discoverer the full right to use;
- a plan, process, tool, mechanism or compound known only
to its owner and the employees to whom it is necessary to
- a secret formula or process not patented, but known only
to certain individuals who use it in compounding some article
of trade having commercial value; and not merely denoting the
privacy with which business is carried on;
- any secret formula, pattern, process, device or
compilation of information used continuously in the operation
of the business and that gives the owner an opportunity to
obtain an advantage over competitors who do not know or use
Draft legislation has also attempted to set out the characteristics of trade secrets. In 1986, the Alberta Institute of Law Research & Reform recommended enactment of legislation to protect trade secrets and define the term "trade secret." Although this draft legislation never came into force, the proposed definition is nonetheless generally consistent with court decisions and can thus provide guidance in analyzing whether certain information is a trade secret:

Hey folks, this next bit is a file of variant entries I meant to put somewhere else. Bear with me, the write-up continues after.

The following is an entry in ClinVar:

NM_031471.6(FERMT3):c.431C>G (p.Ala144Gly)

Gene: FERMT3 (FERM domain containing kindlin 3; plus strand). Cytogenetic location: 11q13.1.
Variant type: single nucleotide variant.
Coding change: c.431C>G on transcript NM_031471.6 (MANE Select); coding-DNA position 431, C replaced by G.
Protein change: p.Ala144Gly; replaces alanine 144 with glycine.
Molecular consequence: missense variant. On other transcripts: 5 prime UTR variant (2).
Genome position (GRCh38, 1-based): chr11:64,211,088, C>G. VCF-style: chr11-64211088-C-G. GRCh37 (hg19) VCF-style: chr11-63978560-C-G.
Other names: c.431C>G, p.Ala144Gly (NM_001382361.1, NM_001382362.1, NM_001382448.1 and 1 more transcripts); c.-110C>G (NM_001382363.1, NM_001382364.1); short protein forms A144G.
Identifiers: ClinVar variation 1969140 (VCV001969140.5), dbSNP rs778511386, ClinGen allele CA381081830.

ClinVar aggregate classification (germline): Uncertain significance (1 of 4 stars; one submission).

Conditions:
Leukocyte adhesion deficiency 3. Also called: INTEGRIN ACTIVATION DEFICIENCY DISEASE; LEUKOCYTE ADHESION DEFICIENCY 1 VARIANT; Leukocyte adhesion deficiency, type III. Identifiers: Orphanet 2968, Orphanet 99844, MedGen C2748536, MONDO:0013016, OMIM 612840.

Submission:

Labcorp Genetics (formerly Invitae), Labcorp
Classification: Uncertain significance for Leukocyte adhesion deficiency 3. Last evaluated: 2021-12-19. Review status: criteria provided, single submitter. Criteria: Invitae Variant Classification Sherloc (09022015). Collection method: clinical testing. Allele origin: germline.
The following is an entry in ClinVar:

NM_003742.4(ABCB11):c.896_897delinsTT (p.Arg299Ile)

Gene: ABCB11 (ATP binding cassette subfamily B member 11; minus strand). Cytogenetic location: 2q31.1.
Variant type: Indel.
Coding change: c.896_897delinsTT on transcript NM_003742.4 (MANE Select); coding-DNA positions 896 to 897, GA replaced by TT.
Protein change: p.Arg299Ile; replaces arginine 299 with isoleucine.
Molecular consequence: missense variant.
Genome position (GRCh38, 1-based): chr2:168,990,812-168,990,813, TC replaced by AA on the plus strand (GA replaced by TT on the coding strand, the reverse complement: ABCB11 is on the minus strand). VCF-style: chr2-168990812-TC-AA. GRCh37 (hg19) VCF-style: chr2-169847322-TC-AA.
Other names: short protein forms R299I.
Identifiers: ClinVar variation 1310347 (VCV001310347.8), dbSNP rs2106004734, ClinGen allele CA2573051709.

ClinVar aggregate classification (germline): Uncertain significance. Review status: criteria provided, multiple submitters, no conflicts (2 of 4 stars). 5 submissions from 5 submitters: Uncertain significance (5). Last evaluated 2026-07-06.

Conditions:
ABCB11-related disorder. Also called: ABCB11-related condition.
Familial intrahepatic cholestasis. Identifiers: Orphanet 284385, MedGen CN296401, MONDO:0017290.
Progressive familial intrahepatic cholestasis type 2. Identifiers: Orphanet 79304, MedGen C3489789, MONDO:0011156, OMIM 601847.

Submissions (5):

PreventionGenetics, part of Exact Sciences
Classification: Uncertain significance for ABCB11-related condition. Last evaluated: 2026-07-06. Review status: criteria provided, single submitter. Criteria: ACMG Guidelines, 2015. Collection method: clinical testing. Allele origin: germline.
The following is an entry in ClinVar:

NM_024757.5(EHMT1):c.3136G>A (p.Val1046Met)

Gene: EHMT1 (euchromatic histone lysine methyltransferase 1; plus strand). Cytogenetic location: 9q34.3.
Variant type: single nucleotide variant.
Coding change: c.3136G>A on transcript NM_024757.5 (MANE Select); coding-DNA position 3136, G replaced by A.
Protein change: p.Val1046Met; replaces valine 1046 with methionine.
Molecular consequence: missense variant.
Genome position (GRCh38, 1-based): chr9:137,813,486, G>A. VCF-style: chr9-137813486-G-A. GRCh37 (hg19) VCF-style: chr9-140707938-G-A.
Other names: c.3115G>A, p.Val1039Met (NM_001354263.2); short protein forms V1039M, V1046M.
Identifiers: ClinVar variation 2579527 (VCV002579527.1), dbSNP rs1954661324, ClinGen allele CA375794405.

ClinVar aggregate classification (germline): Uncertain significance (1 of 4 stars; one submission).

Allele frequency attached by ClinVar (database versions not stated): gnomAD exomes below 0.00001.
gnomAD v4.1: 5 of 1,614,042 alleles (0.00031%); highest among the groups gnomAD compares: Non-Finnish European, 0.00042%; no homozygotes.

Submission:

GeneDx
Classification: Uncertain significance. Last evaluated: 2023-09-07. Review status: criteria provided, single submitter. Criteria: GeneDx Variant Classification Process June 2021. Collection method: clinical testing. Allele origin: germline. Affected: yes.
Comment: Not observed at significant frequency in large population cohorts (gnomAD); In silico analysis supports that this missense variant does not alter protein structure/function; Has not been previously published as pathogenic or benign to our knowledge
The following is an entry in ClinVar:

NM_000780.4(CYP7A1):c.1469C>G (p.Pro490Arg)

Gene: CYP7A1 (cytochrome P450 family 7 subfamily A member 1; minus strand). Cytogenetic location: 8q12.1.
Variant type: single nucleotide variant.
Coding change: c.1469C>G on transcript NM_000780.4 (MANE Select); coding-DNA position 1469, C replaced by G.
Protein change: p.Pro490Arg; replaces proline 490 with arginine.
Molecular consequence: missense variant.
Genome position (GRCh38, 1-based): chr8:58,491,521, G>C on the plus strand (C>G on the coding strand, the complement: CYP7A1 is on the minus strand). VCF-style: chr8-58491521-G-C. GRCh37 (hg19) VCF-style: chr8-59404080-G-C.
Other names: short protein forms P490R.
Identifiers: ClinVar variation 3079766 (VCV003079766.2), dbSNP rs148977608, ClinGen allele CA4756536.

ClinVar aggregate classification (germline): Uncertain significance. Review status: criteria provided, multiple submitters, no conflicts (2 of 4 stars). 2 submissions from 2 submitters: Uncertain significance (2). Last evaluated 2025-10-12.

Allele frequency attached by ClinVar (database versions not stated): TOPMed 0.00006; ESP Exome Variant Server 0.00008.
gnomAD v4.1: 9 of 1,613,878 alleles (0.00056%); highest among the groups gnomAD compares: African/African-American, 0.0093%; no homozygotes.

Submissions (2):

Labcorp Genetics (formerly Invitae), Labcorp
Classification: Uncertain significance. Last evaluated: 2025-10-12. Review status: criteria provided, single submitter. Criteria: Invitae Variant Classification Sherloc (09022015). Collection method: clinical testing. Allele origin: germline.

Trade secret means information including but not limited to a formula, pattern, compilation, program, method, technique, or process, or information contained or embodied in a product devise or mechanism which:
- is, or may be used in a trade or business,
- is not generally known in the trade or business,
- has economic value from not being generally known,
- is the subject of efforts that are reasonable under the
circumstances to maintain its secrecy.8
It has been suggested that in the context of the information technology industry, most technology that is created through the expenditure of time and resources, and that is coupled with the necessary quality of confidence and inaccessibility to competitors, can be protected as a trade secret.9